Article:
Following the theme of simplifying life, I thought I’d cover what in the world a vector graphic is. Often a designer will ask you for a vector/eps/ai version of your company’s logo. This can be kind of confusing since I know a lot of folks only deal in jpeg/jpg/gif files. I mean, won’t those work?
Ok, fans of pointillism will know how thousands of dots of color can make a larger photo. Well, all printers and non-vector images use dots. In fact the number of ‘dots per inch’ (DPI) is the measure of a photo’s resolution.
So JPEG/JPG/GIF images have a certain number of dots per inch. Most images you pull from the internet will have a DPI of 72. High-resolution printing uses 300 DPI. This disparity explains why internet graphics (usually illegal anyway) are often too low-resolution for printing. If you’ve every printed from the internet and the image looks all pixelated, that’s because the image didn’t have enough dots per inch.
So, conventional wisdom says in order to print a crisp, clean picture, you have to send a huge file with high resolution, right? But what happens when you start getting into tiny, business card logos or super large banner logos? Huge image files certainly won’t fit in an email!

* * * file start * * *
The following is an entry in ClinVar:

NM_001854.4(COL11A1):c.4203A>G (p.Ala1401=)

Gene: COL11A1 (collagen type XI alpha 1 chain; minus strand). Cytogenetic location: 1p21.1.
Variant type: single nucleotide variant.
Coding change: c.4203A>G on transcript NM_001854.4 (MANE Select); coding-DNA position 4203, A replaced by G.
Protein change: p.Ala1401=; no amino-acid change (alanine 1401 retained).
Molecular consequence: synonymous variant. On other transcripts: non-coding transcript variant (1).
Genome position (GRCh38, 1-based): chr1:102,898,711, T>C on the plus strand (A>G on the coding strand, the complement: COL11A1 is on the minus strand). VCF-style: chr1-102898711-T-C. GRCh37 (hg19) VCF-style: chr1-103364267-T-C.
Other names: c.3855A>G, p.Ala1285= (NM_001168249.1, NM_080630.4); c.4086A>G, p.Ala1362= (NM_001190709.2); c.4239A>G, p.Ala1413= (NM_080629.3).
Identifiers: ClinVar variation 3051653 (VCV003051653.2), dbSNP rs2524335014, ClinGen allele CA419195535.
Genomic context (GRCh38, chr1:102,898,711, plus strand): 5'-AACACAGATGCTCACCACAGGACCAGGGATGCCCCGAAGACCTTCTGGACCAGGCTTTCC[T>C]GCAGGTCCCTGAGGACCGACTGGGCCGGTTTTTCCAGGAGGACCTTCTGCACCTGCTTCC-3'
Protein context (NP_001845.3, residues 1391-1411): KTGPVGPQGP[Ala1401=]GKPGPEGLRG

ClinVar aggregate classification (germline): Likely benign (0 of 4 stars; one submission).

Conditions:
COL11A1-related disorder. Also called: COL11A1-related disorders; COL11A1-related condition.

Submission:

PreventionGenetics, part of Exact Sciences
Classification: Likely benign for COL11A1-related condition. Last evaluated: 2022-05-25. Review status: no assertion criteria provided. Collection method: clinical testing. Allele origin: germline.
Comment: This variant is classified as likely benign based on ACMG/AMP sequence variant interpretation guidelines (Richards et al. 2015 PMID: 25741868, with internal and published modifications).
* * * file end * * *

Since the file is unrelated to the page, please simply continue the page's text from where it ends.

The solution is to have your logo made vector.
Vector is a mathematical term, which is apt because graphing lines using mathematical formulas creates a vector image. What does this mean? You can enlarge or shrink the image INFINATELY without losing any image quality. That means as big as a skyscraper or as small as a pin head without any loss of quality.
If you have a professional design your image, they will likely give you JPEG/JPG/GIF versions and a vector version as well.
Now, there are several acceptable free vector-editing programs out there, so I hear. I’m not an expert on those so I’m including a review on some programs you can try. The expensive industry standard is Adobe Illustrator (they make .ai files). All vector editing programs will let you save an image as .eps which can be used with any other vector image as opposed to Adobe’s proprietary .ai file type.
Even if you don’t use the vector image in every-day use, having it available to send to a print company when you want a big sign done up or to a designer when you want a new brochure made will be very, very helpful.